Coffee-only line
I know you are supposed to suggest sell me when I order just coffee, but when I really, really, really only want coffee, selling me your daily baked good for only 1.99 just ticks me off. If you had a coffee-only line, it would move quickly and you would be setting some explicitly clear expectations for us both right from the start.

Set up a “coffee-only” line. You could even make it self-serve and we would not mind one little bit pushing our own button that says “tall” and swiping our own card.

The coffee shop did more damage to their brand in five little words than any twitterstorm or social media intern going wild could have done. They did it in real life, to real people who visited their shop every afternoon. And they exported their brand damage four states over and to several thousand readers, all sipping on their Sunday morning coffee, nodding in unison.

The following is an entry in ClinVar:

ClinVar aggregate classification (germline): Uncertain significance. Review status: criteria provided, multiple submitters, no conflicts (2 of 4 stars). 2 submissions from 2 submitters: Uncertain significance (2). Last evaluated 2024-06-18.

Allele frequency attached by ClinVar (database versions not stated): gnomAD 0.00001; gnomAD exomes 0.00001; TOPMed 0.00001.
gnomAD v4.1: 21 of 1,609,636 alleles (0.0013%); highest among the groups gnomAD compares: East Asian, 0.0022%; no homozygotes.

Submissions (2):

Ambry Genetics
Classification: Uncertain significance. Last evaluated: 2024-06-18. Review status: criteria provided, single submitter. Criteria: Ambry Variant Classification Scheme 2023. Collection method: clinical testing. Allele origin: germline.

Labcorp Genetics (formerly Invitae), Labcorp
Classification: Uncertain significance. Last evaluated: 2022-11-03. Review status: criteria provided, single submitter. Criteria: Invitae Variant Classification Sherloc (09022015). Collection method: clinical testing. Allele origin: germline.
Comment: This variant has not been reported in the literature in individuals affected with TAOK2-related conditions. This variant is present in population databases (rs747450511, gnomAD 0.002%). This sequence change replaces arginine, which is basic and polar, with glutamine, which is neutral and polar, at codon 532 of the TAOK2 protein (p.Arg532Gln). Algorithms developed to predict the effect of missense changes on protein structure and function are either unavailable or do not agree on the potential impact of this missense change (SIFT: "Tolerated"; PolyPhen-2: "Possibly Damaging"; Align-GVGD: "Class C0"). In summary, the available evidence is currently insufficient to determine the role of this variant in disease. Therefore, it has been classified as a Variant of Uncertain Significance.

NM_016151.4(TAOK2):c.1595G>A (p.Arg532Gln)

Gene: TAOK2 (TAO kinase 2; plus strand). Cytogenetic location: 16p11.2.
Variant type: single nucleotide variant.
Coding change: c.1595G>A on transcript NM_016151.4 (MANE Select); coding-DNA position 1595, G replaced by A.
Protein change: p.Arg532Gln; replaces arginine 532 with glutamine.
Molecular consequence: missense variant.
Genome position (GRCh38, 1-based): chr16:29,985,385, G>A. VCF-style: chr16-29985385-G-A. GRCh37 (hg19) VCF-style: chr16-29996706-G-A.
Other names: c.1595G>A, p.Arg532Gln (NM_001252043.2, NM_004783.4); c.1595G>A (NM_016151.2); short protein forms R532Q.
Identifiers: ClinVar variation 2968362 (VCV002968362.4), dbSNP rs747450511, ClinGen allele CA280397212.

At least we know this ain’t Starbucks.

*I had to Google for the sizes. Really.

Who does that?

“Who does that,” he asked? But that was not his real question. The answer to that question was simply Google for someone.

I was talking with an associate about an animated instructional video I had found that illustrated how to use a complicated product. The video boiled the product down into its basic functions and presented it clearly and concisely. He wanted an animated video for his product that was equally as complex.

His real question was:

“How do I find someone who knows what I need and want, won’t take me to the cleaners, won’t frustrate me by making me responsible for the tiny details of the project and will just handle it? How do I find someone I can trust?”

Be that person and you have a loyal client for life.